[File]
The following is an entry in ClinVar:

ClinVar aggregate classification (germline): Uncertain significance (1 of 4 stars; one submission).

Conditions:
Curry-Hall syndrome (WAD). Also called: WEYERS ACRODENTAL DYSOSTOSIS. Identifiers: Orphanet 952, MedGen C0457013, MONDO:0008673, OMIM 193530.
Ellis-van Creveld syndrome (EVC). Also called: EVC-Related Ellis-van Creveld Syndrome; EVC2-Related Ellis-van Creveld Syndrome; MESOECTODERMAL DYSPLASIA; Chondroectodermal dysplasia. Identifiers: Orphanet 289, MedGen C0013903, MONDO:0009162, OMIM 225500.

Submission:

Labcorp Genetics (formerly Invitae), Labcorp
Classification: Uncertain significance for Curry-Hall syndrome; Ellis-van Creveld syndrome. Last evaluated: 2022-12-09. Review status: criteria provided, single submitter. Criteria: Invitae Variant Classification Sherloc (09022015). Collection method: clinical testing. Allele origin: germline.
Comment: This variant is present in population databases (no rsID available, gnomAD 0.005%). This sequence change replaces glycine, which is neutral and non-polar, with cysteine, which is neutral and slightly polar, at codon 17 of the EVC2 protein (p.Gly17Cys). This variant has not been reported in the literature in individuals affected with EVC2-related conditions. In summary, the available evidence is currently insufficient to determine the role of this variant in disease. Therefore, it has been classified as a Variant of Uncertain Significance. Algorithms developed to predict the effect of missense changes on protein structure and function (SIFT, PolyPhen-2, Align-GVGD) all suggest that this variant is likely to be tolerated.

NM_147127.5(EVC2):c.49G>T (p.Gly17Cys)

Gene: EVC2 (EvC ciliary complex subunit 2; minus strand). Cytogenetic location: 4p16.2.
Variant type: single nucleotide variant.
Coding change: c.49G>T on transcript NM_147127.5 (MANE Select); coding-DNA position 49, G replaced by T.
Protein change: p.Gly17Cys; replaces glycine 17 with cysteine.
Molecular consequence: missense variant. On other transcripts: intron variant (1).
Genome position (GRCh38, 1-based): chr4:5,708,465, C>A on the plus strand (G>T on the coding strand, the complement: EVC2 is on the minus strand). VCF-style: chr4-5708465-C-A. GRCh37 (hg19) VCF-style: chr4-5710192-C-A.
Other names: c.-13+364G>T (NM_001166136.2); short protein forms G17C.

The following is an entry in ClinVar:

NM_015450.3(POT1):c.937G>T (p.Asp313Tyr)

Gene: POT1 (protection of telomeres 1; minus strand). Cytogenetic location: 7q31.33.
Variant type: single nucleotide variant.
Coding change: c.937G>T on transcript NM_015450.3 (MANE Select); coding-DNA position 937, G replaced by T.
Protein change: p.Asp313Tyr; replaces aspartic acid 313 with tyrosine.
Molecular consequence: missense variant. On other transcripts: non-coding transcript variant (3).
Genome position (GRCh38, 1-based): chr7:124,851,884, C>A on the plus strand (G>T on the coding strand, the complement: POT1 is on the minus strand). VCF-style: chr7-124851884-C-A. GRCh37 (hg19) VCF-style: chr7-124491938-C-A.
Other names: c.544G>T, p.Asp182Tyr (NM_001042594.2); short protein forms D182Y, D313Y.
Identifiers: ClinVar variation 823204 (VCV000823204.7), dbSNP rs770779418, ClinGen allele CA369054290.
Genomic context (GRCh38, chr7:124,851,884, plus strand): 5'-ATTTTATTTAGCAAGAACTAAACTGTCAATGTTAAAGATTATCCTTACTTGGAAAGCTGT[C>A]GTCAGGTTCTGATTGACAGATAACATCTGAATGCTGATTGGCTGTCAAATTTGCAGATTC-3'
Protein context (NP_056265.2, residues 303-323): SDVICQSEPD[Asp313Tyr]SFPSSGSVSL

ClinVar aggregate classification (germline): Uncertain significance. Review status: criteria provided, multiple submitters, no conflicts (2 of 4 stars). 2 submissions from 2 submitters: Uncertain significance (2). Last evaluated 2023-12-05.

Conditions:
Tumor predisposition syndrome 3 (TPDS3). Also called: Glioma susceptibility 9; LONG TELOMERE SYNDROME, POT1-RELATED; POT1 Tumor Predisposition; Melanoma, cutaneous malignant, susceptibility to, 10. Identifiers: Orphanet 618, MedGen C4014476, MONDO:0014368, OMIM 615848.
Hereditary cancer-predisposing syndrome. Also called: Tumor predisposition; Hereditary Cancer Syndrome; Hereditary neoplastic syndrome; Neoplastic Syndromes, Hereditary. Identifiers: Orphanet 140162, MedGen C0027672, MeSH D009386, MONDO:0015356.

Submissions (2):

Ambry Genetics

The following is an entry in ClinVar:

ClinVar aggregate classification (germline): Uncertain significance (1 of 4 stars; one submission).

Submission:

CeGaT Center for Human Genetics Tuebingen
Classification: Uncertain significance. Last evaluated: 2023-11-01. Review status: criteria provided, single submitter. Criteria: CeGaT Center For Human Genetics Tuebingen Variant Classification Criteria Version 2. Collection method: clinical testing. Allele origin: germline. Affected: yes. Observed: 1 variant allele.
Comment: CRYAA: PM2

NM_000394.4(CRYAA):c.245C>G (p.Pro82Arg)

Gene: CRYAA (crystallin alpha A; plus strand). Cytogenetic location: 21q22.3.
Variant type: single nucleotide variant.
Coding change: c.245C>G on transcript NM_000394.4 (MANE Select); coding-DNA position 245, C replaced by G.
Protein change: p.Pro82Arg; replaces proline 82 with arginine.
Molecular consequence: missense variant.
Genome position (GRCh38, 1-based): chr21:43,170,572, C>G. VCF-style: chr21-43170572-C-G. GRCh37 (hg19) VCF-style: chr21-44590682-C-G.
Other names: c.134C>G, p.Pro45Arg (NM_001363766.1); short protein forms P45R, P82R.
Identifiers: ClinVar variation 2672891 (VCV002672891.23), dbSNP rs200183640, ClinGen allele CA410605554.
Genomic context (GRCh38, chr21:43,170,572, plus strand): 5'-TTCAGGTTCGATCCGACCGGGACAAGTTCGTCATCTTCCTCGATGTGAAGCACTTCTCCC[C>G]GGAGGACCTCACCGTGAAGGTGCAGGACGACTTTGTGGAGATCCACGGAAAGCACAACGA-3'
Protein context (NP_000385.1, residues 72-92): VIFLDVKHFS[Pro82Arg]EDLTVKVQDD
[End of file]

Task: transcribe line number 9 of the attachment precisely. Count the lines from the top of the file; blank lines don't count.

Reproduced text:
Comment: This variant is present in population databases (no rsID available, gnomAD 0.005%). This sequence change replaces glycine, which is neutral and non-polar, with cysteine, which is neutral and slightly polar, at codon 17 of the EVC2 protein (p.Gly17Cys). This variant has not been reported in the literature in individuals affected with EVC2-related conditions. In summary, the available evidence is currently insufficient to determine the role of this variant in disease. Therefore, it has been classified as a Variant of Uncertain Significance. Algorithms developed to predict the effect of missense changes on protein structure and function (SIFT, PolyPhen-2, Align-GVGD) all suggest that this variant is likely to be tolerated.